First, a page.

The Self Help Corner of the Shop

Friday night. 

I've just dropped the Playful Little One to the other parent. I've got an hour before my train and I dislike the empty feeling in my hand where hers used to hold mine. I'm listless and Sunday feels a long way. I head to the bookstore in the hopes of distraction. 

I breeze straight past the fiction section. Where once I devoured fiction I've now ground to a standstill thanks to poor concentration skills and short term memory issues. Any plot with more than 3 characters and 2 locations loses me after just 20 pages. I'm sad for it but I've found a new fix and I know just where I'll find it. 

Self Help Books

The Self Help section is almost always in an obscure corner of any bookshop. I haven't quite fathomed the rule that causes this to happen but there's something to be said for standing awkwardly, trying to look like you have your s**t together in front of books titled "The Power of Now" or, "Solve your Anxiety- For Good!".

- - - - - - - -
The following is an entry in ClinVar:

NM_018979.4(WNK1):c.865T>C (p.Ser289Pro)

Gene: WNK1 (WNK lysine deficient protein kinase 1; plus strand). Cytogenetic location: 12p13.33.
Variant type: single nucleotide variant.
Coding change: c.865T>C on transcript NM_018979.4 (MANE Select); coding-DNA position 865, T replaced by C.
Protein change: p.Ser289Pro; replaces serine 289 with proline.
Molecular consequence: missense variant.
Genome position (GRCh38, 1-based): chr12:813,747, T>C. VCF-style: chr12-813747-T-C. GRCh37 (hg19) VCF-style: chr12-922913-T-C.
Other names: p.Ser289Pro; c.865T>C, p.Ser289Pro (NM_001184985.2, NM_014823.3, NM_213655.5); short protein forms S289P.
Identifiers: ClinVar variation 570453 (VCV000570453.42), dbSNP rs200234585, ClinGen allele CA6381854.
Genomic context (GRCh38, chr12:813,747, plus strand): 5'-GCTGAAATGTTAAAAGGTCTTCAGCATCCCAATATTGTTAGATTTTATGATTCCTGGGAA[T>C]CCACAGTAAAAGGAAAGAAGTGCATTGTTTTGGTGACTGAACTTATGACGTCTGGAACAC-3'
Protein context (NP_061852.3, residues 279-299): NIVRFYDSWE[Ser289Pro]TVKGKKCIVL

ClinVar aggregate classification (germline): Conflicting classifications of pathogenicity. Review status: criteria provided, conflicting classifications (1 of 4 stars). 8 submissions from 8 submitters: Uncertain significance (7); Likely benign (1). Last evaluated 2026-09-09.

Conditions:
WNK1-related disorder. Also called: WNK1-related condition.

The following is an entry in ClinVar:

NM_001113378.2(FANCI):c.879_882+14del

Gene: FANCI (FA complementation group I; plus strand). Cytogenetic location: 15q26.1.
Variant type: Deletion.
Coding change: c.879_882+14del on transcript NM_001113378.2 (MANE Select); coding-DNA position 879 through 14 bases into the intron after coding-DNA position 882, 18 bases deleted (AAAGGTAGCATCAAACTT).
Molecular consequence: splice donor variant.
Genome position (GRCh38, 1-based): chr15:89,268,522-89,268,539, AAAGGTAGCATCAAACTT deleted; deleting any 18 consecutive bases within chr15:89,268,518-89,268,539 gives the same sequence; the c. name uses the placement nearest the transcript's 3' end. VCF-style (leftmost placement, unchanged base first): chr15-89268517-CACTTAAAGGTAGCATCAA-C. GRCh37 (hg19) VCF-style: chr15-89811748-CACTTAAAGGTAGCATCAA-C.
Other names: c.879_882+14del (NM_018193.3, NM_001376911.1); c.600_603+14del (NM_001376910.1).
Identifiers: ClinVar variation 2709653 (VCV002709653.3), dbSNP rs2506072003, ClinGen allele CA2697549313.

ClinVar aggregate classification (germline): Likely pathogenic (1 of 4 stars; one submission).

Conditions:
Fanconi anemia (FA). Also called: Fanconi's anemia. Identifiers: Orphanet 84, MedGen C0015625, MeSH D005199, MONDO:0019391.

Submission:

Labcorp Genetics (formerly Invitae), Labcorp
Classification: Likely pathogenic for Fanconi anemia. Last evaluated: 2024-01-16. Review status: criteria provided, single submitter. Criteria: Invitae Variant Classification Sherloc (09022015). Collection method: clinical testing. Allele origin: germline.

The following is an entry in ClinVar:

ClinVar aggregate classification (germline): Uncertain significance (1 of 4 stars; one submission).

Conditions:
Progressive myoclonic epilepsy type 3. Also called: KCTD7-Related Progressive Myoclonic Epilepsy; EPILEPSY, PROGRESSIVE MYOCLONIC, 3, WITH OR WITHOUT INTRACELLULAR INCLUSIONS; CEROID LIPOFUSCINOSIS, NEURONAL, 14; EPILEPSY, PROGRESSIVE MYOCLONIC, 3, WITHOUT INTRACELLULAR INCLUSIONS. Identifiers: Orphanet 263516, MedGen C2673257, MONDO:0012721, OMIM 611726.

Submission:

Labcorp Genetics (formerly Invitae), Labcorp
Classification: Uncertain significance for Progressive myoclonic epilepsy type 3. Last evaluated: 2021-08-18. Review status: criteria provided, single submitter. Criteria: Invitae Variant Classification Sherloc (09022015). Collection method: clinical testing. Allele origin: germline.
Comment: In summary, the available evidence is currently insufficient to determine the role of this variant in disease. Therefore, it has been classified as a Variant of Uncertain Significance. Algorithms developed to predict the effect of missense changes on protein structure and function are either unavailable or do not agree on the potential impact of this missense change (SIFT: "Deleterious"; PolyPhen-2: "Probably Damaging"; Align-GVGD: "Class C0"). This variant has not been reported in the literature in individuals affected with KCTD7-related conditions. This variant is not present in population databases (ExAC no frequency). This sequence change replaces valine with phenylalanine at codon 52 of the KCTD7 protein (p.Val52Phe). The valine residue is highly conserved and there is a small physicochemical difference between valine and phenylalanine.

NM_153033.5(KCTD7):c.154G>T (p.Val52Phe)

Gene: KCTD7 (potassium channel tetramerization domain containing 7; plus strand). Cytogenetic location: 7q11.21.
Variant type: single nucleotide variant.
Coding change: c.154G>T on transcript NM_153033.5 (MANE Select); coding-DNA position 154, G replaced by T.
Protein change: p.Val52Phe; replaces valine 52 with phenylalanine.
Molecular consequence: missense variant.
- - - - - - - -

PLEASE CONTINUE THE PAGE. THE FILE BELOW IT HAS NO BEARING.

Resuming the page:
On this particular Friday night I'm struck by how crowded this usually quiet section is. Sure people come along, but usually they're furtive and quick to dismiss all titles and move off as if they surely didn't need help in the first place. I'm fairly sure most return within minutes of my departure, checking to see what carrion I've left behind. Tonight though, tonight I have 3 fellow readers for company. 

All women. 

Now there's a lot that could be drawn from this simple observation. It's a Friday night, it's 7pm and there's 4 women stood in the Self Help section. I'll let you draw whatever conclusion you wish from that but the thing that struck me the most is that no one is furtive tonight. We are all adopting that contemplative stance of a book shelf browser: head titled to one side, slight frown, scanning the shelves. We are at ease, no one is denying they meant to be in this particular section tonight.